In the last three days since the GE results, several activists have wondered aloud to me if it is worth carrying on doing what they do. The GE results, while of course the PAP and its supporters will cheer, have nonetheless cast a cloud of uncertainty among some. Why carry on fighting for change when the vast majority of Singaporeans seem to want no change?
I think it is worth noting that there is no widespread sense of jubilation or excitement among Singaporeans as a reaction to the results, as there were after GE 2011 when the WP won Aljunied GRC. Or in 1991 when the WP again won Hougang. Or Anson in 1981.
The feeling, from what I can observe, seems to be one of resignation – that oh well, the results are such. But there is also a tinge of regret and discomfort that the votes were so overwhelmingly given to the PAP.
So, I don’t think Singaporeans, even those who voted for the PAP, necessarily are elated with the outcome last Friday.
I think the PAP has lots to do, and much to fulfill – given the higher expectations which necessarily comes with the higher percentage of support.
As for the opposition, I don’t think they should despair.
There are several things to take comfort in and to push on:
1. GE2015 is a special event under very special circumstances which have all come together – not the least of which is the death of our founding prime minister which has coincided with the 50th anniversary of our nationhood. Such a confluence of events will not happen again for a long time.
2. The reasons for the PAP win, with an increased majority, are thus several, including the fear that voting for the opposition may result in a non-PAP government. It is worth noting that such fear does not mean Singaporeans do not want opposition. I feel they do – it is just they do not want an opposition government at this point in time. So, the desire for independent voices in Parliament is still there. (Worth noting that some say the opposition’s ability to field candidates in all constituencies may be a stumbling block to its success, although I wonder why this was not so during GE2011 where all but one constituency was contested.)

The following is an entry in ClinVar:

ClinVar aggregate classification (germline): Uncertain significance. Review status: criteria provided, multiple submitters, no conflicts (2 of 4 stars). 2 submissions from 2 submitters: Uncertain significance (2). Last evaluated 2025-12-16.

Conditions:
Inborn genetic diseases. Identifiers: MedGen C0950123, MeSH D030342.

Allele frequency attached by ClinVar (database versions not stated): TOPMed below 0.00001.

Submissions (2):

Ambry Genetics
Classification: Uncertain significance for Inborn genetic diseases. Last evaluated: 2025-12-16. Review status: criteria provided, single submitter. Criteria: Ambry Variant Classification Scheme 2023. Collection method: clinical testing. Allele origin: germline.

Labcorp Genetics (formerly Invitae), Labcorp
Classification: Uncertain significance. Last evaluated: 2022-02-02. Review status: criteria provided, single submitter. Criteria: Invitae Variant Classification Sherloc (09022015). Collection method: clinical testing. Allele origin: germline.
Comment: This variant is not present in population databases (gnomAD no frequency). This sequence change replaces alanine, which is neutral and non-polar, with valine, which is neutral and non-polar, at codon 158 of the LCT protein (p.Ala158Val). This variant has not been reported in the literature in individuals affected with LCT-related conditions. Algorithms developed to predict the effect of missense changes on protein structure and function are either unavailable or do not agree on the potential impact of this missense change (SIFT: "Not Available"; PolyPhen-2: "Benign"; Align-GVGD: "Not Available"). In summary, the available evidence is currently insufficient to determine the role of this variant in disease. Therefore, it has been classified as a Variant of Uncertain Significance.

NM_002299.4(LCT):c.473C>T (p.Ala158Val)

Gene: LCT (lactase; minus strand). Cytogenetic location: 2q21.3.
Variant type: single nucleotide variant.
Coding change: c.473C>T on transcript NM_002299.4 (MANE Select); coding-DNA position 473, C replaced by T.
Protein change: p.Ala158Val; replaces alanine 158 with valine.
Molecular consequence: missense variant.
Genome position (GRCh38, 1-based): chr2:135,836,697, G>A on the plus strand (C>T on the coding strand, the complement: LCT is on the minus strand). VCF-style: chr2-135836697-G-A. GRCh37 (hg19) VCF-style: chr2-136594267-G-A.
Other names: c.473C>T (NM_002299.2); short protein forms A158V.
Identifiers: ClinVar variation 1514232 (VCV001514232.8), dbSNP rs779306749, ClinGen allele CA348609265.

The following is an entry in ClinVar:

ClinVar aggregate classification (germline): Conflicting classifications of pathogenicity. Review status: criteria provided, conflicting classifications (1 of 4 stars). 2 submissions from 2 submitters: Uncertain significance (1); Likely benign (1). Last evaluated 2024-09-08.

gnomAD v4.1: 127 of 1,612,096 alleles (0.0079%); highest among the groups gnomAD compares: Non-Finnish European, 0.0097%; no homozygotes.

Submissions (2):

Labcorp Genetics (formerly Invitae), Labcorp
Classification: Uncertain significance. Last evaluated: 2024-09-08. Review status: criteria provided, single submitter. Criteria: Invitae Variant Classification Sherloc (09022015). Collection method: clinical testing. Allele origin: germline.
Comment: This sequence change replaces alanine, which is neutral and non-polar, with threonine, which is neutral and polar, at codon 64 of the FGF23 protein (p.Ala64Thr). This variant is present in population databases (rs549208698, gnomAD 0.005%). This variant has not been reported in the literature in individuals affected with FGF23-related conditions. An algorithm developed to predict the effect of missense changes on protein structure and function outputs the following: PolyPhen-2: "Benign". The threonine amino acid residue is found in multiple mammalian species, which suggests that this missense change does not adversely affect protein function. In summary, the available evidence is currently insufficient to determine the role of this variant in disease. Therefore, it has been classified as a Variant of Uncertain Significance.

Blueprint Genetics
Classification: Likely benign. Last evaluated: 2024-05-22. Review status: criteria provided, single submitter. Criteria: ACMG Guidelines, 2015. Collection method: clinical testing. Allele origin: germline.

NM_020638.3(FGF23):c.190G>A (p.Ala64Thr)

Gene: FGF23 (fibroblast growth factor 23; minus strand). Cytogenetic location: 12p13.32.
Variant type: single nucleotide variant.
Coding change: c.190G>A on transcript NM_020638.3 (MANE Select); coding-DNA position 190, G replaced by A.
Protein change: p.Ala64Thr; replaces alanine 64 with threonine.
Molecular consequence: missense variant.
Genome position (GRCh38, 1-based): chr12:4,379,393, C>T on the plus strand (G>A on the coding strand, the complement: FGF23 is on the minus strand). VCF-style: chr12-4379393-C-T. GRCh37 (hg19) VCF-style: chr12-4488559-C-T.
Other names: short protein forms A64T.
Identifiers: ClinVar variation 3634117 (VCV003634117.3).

3. The WP’s brand is still strong. I do not see it being damaged to any large extent, despite the loss of Punggol East and the reduced precentages in Hougang and Aljunied. In a national swing of such proportion, reduced votes in these areas are not unexpected. So, WP should not be too worried about its brand name. Having said that, there are some areas which it also needs to look at and see if it can do better, and I would flag its communications channels as one of the main things it should be looking to improve. (For example, a lot of noise from the PAP side was generated about the AHPETC matter, with even false information being circulated by the PAP. The WP did not have adequate channels to respond to these.)
4. The new faces in the opposition, especially from the WP and the SDP, bodes well for future elections. There is thus a need for these younger new faces to carry on and stay the course. It will be a test of character. All those who made breakthroughs in electoral politics all had to fight several battles before they succeeded – JBJ, Chiam, Low. What is also important is for these younger ones not to change parties. After the last elections, those who changed parties have done very badly – those who jumped ship from the RP to NSP, from the SDP to SingFirst. All have lost quite badly.
All in all, while the results are devastating from a statistical point of view, the underlying desire of voters to support the opposition has not changed, in my opinion.
GE2015 is a special event, as I said, and it will not be repeated again.
It is also left to be seen if the PAP can fulfill the higher expectations of the electorate this time round – and this will depend on the calibre of those in the new Cabinet to be announced. I am not convinced we will have a top class Cabinet, from the slate the PAP put out this election.
But that is left to be seen. The opposition is not dead by any means.